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Scents of Science

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Scientists decode how the brain senses smell

Scientists have further decoded how mammalian brains perceive odors and distinguish one smell from thousands of others. In experiments in mice, NYU Grossman School of Medicine researchers have for the first time created an electrical signature that is perceived as... Continue Reading →

Unexpected uncertainty can breed paranoia

In times of unexpected uncertainty, such as the sudden appearance of a global pandemic, people may be more prone to paranoia, Yale University researchers suggest in a new study published in the journal eLife. "When our world changes unexpectedly, we want... Continue Reading →

Repeating cycle in unusual cosmic radio bursts

An investigation into one of the current great mysteries of astronomy has come to the fore thanks to a four-year observing campaign conducted at the Jodrell Bank Observatory. Using the long-term monitoring capabilities of the iconic Lovell Telescope, an international... Continue Reading →

Engineers put tens of thousands of artificial brain synapses on a single chip

MIT engineers have designed a "brain-on-a-chip," smaller than a piece of confetti, that is made from tens of thousands of artificial brain synapses known as memristors -- silicon-based components that mimic the information-transmitting synapses in the human brain. The researchers... Continue Reading →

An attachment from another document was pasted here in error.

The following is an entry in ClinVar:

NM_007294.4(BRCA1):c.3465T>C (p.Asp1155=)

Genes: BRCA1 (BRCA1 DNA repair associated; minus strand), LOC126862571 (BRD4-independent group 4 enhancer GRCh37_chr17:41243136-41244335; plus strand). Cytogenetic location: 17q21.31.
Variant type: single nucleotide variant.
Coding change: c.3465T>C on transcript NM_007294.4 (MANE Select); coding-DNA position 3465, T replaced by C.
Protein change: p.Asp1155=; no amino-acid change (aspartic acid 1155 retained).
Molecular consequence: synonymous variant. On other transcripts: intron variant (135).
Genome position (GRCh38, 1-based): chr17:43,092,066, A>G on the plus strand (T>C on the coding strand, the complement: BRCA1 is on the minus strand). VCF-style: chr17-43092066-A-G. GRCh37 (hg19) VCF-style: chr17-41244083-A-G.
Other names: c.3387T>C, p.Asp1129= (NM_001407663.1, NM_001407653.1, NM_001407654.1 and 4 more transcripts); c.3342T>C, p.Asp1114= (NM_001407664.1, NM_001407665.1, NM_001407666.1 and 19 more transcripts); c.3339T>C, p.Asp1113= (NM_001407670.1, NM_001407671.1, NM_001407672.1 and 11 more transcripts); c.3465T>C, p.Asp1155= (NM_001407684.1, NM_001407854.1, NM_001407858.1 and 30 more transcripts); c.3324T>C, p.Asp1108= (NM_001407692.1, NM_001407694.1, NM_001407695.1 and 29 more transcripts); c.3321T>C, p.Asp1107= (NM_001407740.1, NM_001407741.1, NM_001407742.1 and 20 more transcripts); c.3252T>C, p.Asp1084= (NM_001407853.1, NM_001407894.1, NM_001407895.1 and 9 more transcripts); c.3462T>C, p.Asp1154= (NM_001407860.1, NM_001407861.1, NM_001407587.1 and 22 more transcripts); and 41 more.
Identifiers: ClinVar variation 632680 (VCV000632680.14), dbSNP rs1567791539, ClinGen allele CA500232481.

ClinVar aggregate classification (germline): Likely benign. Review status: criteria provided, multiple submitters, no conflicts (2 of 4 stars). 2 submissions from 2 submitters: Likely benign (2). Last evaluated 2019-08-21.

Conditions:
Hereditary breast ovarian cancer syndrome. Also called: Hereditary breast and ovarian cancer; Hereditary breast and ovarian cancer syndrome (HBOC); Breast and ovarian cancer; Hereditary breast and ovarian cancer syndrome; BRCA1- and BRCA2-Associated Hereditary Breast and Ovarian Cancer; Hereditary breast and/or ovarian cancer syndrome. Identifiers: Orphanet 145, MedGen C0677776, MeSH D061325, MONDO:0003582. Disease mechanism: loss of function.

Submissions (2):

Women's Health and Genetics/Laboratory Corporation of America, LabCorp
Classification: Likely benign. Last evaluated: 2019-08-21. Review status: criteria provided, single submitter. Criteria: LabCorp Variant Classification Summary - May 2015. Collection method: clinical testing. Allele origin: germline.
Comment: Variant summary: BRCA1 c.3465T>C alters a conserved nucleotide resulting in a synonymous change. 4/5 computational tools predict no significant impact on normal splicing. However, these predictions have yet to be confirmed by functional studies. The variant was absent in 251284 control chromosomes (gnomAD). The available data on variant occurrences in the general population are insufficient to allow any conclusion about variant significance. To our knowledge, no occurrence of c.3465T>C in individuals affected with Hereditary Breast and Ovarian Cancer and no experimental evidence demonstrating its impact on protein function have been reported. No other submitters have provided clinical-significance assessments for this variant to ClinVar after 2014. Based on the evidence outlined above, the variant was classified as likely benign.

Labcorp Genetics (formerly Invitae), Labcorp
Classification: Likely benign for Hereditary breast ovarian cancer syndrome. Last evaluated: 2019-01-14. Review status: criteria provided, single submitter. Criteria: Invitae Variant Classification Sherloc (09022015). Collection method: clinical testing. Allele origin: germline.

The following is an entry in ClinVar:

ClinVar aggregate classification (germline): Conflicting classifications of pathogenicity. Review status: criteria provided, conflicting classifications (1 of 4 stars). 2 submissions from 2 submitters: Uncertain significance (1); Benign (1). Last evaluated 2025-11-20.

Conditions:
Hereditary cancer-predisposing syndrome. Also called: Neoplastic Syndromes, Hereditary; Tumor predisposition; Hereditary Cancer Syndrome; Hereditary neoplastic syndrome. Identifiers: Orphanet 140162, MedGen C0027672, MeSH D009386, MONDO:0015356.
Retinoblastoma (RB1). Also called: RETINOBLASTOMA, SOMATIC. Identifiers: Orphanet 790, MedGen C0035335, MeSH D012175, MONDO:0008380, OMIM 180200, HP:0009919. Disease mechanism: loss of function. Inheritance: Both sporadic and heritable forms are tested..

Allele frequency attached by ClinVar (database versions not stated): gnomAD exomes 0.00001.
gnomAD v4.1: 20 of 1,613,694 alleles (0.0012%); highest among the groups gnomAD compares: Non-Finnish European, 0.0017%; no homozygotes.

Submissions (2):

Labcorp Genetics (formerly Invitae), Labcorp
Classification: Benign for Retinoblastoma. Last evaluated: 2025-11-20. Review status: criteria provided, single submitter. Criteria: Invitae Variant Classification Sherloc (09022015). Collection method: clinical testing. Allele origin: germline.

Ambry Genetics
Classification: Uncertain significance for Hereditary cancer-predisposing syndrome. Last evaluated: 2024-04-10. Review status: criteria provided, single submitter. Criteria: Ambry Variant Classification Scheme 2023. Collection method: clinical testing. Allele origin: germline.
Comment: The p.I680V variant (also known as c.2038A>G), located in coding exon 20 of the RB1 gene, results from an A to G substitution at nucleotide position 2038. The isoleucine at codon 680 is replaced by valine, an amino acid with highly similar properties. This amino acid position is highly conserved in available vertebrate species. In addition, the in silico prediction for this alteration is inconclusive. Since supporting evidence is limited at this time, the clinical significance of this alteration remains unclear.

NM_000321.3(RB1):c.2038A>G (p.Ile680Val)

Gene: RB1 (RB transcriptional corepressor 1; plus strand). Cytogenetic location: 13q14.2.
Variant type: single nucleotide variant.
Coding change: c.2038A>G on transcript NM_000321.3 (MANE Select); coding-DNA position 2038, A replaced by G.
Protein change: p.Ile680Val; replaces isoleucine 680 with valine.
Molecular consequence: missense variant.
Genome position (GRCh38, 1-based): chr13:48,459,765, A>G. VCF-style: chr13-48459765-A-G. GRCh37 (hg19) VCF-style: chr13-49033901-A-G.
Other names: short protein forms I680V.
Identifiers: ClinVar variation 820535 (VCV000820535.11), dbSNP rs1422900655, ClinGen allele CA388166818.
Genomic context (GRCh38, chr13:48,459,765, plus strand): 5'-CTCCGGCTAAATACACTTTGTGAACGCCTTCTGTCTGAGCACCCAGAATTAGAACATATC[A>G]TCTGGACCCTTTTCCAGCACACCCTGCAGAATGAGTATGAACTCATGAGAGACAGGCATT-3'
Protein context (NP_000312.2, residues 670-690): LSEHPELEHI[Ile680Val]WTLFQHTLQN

‘Fat burning’ molecule has implications for treatment of obesity

Obesity affects more than 40 percent of adults in the United States and 13 percent of the global population. With obesity comes a variety of other interconnected diseases including cardiovascular disease, diabetes, and fatty liver disease, which makes the disease... Continue Reading →

Synthetic red blood cells mimic natural ones, and have new abilities

Scientists have tried to develop synthetic red blood cells that mimic the favorable properties of natural ones, such as flexibility, oxygen transport and long circulation times. But so far, most artificial red blood cells have had one or a few,... Continue Reading →

Spring rains are a surprising source of pollen

Springtime rains can be a surprising source of pollen. University of Iowa researchers report that tree pollen fragments remain in the air for as many as 11 hours after heavy rains, and those granules can make their way deep into... Continue Reading →

Annie and John Glenn Arrive for the Gemini IV Flight

Annie and John Glenn arrive at the Mission Control Center for the Gemini IV launch on June 4, 1965. John Glenn was the first American to orbit the Earth.  Glenn's wife Annie, who passed away May 19, 2020, was an advocate for people... Continue Reading →

Our ability to focus may falter after eating one meal high in saturated fat

Fatty food may feel like a friend during these troubled times, but new research suggests that eating just one meal high in saturated fat can hinder our ability to concentrate -- not great news for people whose diets have gone... Continue Reading →

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